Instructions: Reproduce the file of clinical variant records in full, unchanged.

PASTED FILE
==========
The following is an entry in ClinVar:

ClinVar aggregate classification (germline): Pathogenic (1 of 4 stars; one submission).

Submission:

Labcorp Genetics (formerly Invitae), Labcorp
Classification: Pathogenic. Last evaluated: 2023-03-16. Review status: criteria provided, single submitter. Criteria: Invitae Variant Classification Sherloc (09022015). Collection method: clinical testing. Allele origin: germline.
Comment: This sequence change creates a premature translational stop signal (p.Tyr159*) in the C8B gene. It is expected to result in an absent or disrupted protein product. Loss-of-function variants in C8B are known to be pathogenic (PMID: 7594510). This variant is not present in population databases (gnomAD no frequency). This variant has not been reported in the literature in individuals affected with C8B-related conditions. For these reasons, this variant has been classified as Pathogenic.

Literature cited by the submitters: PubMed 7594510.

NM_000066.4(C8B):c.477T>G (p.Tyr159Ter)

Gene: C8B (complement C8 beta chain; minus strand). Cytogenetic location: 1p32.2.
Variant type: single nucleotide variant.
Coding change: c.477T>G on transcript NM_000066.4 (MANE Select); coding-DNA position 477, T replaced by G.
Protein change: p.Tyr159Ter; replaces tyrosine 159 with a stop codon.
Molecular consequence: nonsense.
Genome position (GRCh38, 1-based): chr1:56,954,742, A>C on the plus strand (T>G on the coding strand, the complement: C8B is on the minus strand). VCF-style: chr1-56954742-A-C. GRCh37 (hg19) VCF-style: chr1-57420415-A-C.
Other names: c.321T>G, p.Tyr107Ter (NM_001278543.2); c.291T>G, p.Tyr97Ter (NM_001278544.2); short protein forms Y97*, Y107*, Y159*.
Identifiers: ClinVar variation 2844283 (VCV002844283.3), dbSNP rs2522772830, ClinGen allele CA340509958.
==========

The following is an entry in ClinVar:

ClinVar aggregate classification (germline): Pathogenic (1 of 4 stars; one submission).

Submission:

Labcorp Genetics (formerly Invitae), Labcorp
Classification: Pathogenic. Last evaluated: 2023-03-16. Review status: criteria provided, single submitter. Criteria: Invitae Variant Classification Sherloc (09022015). Collection method: clinical testing. Allele origin: germline.
Comment: This sequence change creates a premature translational stop signal (p.Tyr159*) in the C8B gene. It is expected to result in an absent or disrupted protein product. Loss-of-function variants in C8B are known to be pathogenic (PMID: 7594510). This variant is not present in population databases (gnomAD no frequency). This variant has not been reported in the literature in individuals affected with C8B-related conditions. For these reasons, this variant has been classified as Pathogenic.

Literature cited by the submitters: PubMed 7594510.

NM_000066.4(C8B):c.477T>G (p.Tyr159Ter)

Gene: C8B (complement C8 beta chain; minus strand). Cytogenetic location: 1p32.2.
Variant type: single nucleotide variant.
Coding change: c.477T>G on transcript NM_000066.4 (MANE Select); coding-DNA position 477, T replaced by G.
Protein change: p.Tyr159Ter; replaces tyrosine 159 with a stop codon.
Molecular consequence: nonsense.
Genome position (GRCh38, 1-based): chr1:56,954,742, A>C on the plus strand (T>G on the coding strand, the complement: C8B is on the minus strand). VCF-style: chr1-56954742-A-C. GRCh37 (hg19) VCF-style: chr1-57420415-A-C.
Other names: c.321T>G, p.Tyr107Ter (NM_001278543.2); c.291T>G, p.Tyr97Ter (NM_001278544.2); short protein forms Y97*, Y107*, Y159*.
Identifiers: ClinVar variation 2844283 (VCV002844283.3), dbSNP rs2522772830, ClinGen allele CA340509958.